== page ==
Or consider Rep. Marlin Stutzman (R-IN), who came to embody the idiocy of the shutdown when he declared “we’re not going to be disrespected” by the White House, but couldn’t articulate precisely what Republicans needed in order to reopen the government and avoid default.  Another low-wattage Tea Party newcomer, Stutzman likewise raised plenty of money from commercial banks, real estate firms, insurance companies, and various manufacturers. Why do these executives write checks to elect someone like him?

Then there are the Tea Party leaders in the upper chamber, including such adornments of democracy as Sen. Ron Johnson (R-WI) and of course Sen. Ted Cruz (R-TX). Johnson says there need be no debt default, no matter what Congress does, while Cruz, the “Defund Obamacare” mastermind, is more culpable than any other single legislator for the paralysis gripping Washington and the country. Johnson’s top donors include an investment firm called Fiduciary Management, Inc., ironically enough, as well as Northwestern Mutual, Blue Cross/Blue Shield, Mass Mutual Life Insurance, and naturally, Koch Industries (which now claims, disingenuously, that it doesn’t favor the Cruz shutdown strategy or a debt default).

As for Cruz, guess who paid for his campaign? Very close to the top of the list of donors for the despised Texan is none other than Goldman Sachs — whose chairman Lloyd Blankfein showed up at the White House a few days ago to bemoan the catastrophic threat of default. Not only did Blankfein and his fellow bankers warn of what might happen if America breaches its full faith and credit, but he even hinted that the fault lies with Republican hostage takers. Which is only partially right, because Blankfein and his fellow financiers need to look in the mirror, too. Cruz also got a big check from Berkshire Hathaway, corporate home of the venerated Wall Street sage Warren Buffett, who just compared the impact of default to “a nuclear bomb.” If that nuke wipes out the markets, Berkshire’s investment in Cruz will have lit the fuse.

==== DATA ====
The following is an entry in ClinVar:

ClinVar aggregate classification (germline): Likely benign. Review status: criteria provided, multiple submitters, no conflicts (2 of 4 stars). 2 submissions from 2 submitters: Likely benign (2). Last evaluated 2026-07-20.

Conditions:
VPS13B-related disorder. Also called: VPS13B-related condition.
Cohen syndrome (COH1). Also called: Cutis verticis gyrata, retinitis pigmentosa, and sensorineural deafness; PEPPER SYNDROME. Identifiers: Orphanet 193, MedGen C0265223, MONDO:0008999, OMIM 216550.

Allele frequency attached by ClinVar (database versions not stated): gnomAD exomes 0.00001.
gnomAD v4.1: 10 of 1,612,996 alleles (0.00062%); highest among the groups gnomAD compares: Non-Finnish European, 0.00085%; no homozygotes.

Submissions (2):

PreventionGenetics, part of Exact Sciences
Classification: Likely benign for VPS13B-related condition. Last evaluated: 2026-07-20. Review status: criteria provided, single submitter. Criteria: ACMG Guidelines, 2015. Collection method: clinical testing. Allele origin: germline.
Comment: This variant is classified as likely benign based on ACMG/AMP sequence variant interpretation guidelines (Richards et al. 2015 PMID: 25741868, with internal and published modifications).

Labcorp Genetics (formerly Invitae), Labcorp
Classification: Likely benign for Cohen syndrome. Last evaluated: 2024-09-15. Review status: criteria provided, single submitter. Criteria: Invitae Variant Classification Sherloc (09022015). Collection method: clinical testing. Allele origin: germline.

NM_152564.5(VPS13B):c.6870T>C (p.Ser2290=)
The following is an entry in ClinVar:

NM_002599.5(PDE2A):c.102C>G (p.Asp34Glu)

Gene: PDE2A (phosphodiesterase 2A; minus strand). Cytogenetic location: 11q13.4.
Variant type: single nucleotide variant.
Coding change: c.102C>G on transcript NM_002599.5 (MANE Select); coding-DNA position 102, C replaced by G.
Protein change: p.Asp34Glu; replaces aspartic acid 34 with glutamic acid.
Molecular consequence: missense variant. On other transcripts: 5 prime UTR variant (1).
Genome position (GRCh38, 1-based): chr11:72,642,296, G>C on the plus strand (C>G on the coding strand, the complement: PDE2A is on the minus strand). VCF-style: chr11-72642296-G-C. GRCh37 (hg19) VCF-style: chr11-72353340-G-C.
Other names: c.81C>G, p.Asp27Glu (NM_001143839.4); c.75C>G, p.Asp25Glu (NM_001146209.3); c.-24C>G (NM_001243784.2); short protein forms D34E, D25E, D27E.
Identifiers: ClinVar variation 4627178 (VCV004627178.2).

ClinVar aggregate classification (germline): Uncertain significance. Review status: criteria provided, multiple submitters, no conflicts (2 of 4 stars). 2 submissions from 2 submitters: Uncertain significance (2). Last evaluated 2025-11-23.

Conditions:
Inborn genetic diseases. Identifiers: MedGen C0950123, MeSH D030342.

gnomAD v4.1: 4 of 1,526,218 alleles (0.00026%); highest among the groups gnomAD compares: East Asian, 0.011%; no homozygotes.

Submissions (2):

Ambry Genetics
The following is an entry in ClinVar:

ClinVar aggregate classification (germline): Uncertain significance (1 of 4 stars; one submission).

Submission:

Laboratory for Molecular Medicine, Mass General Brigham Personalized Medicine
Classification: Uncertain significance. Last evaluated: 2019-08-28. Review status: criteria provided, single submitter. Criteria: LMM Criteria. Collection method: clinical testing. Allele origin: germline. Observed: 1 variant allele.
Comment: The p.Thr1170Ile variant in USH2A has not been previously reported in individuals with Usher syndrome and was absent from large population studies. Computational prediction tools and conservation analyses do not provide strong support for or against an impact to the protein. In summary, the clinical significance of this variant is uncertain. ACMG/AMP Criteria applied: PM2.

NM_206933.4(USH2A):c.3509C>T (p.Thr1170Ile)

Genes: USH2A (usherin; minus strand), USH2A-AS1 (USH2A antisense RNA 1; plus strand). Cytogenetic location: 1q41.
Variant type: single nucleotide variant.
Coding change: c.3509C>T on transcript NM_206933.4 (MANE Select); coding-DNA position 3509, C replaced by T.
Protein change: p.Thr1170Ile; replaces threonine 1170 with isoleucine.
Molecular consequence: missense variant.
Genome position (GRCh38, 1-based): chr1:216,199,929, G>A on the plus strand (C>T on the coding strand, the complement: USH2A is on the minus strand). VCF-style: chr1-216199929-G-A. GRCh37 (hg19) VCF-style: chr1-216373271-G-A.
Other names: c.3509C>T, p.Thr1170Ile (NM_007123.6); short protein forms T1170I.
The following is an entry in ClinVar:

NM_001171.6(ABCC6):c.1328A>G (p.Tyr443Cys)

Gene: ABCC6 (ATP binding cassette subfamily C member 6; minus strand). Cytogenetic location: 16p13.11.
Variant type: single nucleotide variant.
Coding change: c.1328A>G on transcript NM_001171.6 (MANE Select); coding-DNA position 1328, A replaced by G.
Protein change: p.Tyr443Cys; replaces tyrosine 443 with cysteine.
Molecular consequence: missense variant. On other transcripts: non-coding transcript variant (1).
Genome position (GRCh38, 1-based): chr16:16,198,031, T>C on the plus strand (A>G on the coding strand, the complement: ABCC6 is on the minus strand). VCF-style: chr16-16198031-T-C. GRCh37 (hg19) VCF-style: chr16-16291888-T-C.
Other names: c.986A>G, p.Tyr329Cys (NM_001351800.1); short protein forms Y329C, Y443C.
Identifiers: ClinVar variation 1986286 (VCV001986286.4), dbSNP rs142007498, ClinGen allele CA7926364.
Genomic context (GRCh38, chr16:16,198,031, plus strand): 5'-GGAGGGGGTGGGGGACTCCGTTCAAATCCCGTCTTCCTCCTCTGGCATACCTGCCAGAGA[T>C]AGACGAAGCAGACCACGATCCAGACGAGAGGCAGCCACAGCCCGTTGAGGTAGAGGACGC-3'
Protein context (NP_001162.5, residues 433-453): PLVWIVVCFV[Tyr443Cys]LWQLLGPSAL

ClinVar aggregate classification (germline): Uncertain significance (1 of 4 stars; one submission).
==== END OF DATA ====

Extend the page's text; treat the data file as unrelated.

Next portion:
If any of these business leaders honestly cared about fiscal responsibility and economic growth – let alone the constant threat of shutdowns and defaults – they could step up to warn the Republicans that the money won’t be there anymore unless they cease and desist from such assaults on democracy. They have more than enough money and power to end this crisis – and make sure it never happens again – but they seem to lack the necessary character and courage.

 

By: Joe Conason, Featured Post, The National Memo, October 11, 2013

October 14, 2013 Posted by | Big Business, Default, Government Shut Down | , , , , , , | Leave a comment